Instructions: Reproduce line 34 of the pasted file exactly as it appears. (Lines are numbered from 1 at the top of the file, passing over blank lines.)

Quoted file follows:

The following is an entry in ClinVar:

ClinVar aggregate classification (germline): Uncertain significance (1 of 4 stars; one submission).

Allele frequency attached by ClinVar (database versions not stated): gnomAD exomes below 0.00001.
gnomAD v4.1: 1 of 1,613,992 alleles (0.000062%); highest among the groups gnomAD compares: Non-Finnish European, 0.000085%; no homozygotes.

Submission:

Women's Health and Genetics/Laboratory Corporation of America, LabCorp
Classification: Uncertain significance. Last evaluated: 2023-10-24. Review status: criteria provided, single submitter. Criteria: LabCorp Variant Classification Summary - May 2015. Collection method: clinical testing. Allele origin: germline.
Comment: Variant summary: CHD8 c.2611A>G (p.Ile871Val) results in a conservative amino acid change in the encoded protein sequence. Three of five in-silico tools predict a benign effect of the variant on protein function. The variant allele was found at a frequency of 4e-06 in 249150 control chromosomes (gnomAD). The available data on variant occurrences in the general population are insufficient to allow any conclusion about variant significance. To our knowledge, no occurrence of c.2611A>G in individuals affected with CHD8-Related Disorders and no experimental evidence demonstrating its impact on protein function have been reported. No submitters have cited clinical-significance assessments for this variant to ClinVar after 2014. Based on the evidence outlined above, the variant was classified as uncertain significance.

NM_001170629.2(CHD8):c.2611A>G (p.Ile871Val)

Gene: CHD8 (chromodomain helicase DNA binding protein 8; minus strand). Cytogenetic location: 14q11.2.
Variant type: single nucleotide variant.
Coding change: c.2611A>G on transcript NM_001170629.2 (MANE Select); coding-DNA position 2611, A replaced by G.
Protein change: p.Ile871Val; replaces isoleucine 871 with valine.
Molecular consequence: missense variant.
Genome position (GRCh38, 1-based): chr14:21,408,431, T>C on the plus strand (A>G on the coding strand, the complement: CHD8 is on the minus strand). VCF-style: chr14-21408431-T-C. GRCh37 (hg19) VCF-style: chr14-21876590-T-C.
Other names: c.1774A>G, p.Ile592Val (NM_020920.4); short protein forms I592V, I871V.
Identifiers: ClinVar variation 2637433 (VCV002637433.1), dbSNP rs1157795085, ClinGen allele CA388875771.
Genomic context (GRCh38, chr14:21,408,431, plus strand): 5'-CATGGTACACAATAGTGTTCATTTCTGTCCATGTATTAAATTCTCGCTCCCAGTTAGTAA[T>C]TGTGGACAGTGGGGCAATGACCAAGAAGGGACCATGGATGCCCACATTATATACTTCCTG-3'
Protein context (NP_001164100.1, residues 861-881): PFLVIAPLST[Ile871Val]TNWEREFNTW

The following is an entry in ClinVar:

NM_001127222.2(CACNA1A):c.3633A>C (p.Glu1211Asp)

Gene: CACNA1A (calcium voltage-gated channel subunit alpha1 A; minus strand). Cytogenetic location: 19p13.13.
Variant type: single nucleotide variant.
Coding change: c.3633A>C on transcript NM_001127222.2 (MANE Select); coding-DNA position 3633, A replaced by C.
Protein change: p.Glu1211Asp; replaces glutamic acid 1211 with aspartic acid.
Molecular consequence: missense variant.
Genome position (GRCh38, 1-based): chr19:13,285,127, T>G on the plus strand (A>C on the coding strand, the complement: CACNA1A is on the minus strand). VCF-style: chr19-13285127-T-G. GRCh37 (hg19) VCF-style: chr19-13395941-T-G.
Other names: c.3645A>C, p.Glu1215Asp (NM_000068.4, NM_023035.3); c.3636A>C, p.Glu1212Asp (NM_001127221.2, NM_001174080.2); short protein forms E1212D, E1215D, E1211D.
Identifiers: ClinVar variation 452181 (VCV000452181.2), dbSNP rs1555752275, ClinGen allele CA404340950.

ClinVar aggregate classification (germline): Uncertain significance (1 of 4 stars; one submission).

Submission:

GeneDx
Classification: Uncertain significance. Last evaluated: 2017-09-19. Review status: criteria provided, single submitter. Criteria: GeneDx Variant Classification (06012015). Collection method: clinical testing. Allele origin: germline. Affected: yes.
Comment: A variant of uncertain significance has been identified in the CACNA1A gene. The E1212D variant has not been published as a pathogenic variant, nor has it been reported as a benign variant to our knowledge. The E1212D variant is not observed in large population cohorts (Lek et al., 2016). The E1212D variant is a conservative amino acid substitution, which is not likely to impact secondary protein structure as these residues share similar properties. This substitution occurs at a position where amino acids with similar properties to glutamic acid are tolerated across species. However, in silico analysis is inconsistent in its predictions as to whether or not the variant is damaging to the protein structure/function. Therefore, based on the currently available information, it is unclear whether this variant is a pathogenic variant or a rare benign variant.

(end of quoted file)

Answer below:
Comment: A variant of uncertain significance has been identified in the CACNA1A gene. The E1212D variant has not been published as a pathogenic variant, nor has it been reported as a benign variant to our knowledge. The E1212D variant is not observed in large population cohorts (Lek et al., 2016). The E1212D variant is a conservative amino acid substitution, which is not likely to impact secondary protein structure as these residues share similar properties. This substitution occurs at a position where amino acids with similar properties to glutamic acid are tolerated across species. However, in silico analysis is inconsistent in its predictions as to whether or not the variant is damaging to the protein structure/function. Therefore, based on the currently available information, it is unclear whether this variant is a pathogenic variant or a rare benign variant.